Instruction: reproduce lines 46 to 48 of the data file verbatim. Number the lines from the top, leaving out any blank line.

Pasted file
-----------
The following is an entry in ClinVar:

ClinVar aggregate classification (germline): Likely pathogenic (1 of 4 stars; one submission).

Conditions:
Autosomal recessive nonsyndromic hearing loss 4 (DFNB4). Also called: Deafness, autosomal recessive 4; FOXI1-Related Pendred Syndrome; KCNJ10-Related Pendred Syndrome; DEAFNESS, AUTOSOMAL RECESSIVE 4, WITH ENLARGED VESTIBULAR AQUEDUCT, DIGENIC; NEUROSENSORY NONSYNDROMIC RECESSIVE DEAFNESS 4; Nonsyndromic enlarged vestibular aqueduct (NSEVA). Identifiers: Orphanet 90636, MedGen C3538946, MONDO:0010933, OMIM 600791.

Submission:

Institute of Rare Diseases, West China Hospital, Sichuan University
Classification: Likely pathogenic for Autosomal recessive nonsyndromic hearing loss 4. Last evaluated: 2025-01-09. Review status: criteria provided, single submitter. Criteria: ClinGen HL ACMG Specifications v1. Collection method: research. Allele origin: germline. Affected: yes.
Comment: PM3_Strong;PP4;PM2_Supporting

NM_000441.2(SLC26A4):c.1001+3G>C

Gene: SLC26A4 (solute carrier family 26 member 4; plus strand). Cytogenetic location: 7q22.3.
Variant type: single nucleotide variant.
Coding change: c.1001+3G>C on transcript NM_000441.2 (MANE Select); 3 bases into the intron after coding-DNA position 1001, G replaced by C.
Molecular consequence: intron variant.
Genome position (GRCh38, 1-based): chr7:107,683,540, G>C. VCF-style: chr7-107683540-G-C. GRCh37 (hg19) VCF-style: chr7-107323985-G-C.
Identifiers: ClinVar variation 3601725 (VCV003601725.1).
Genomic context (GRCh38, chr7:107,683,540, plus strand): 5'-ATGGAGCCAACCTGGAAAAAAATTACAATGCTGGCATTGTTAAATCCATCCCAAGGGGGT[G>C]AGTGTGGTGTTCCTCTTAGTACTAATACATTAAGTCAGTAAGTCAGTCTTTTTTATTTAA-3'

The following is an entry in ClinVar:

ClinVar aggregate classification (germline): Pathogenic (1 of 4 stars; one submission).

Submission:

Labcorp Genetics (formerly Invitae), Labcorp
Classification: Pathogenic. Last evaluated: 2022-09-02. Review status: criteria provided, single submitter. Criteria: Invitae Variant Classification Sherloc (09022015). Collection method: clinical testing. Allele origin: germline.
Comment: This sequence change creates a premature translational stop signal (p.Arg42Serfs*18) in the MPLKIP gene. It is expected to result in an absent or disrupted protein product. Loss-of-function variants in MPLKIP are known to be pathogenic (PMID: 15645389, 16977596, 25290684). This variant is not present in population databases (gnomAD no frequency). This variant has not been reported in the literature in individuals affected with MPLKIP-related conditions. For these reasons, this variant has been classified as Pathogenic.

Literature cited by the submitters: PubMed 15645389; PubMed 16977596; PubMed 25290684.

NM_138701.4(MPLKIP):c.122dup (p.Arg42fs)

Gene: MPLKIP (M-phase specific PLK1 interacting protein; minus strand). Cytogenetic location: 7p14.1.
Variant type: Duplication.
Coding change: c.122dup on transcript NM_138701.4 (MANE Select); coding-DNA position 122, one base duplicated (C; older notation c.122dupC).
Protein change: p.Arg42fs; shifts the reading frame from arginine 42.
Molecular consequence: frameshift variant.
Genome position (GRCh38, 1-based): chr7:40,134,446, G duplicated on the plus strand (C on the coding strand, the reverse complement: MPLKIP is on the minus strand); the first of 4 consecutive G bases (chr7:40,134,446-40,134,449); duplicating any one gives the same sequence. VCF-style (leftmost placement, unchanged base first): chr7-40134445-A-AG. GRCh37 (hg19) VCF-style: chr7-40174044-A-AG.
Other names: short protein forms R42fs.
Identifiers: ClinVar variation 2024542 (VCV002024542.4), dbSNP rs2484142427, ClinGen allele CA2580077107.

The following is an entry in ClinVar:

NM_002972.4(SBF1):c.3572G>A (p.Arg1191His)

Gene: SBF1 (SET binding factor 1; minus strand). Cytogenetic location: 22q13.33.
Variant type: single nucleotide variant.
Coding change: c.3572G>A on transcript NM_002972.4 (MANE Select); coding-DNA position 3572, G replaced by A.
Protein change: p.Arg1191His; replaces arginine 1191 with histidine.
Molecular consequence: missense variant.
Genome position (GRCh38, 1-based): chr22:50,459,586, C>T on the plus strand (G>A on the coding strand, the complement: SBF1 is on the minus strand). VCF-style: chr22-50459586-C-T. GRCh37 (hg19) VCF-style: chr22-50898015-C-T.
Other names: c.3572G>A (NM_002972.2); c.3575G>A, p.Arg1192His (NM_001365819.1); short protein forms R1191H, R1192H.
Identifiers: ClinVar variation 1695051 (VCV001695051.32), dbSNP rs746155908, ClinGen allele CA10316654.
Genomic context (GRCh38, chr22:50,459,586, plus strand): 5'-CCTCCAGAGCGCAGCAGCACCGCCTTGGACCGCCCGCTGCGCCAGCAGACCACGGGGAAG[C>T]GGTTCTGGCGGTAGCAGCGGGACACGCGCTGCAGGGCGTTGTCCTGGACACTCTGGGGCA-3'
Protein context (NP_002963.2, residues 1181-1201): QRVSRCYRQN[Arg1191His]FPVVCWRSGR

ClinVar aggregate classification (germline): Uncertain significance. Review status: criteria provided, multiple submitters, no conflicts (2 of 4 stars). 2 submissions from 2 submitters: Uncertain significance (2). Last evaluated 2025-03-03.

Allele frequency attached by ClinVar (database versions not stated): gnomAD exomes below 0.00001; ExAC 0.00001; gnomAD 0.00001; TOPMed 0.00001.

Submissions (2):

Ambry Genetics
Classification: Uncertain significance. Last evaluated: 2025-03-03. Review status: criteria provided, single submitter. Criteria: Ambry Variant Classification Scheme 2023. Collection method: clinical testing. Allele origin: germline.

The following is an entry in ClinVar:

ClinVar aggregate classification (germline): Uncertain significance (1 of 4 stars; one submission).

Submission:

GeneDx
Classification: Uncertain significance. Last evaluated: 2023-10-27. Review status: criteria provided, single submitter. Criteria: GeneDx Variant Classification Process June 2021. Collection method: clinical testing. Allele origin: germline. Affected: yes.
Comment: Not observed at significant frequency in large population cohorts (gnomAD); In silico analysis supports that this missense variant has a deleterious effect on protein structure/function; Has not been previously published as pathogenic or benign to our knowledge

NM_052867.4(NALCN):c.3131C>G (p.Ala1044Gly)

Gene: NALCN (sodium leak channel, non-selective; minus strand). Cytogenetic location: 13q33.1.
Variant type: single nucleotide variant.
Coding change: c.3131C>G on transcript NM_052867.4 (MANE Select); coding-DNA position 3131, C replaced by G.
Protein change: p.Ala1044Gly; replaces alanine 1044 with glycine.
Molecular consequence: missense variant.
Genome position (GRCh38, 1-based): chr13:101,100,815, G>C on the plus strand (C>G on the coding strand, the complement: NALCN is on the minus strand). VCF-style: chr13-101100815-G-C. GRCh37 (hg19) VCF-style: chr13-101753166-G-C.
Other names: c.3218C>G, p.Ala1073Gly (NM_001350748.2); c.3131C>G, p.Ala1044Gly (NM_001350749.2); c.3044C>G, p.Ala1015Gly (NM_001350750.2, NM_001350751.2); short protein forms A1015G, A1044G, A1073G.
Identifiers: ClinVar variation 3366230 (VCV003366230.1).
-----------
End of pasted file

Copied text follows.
Allele frequency attached by ClinVar (database versions not stated): gnomAD exomes below 0.00001; ExAC 0.00001; gnomAD 0.00001; TOPMed 0.00001.

Submissions (2):

Ambry Genetics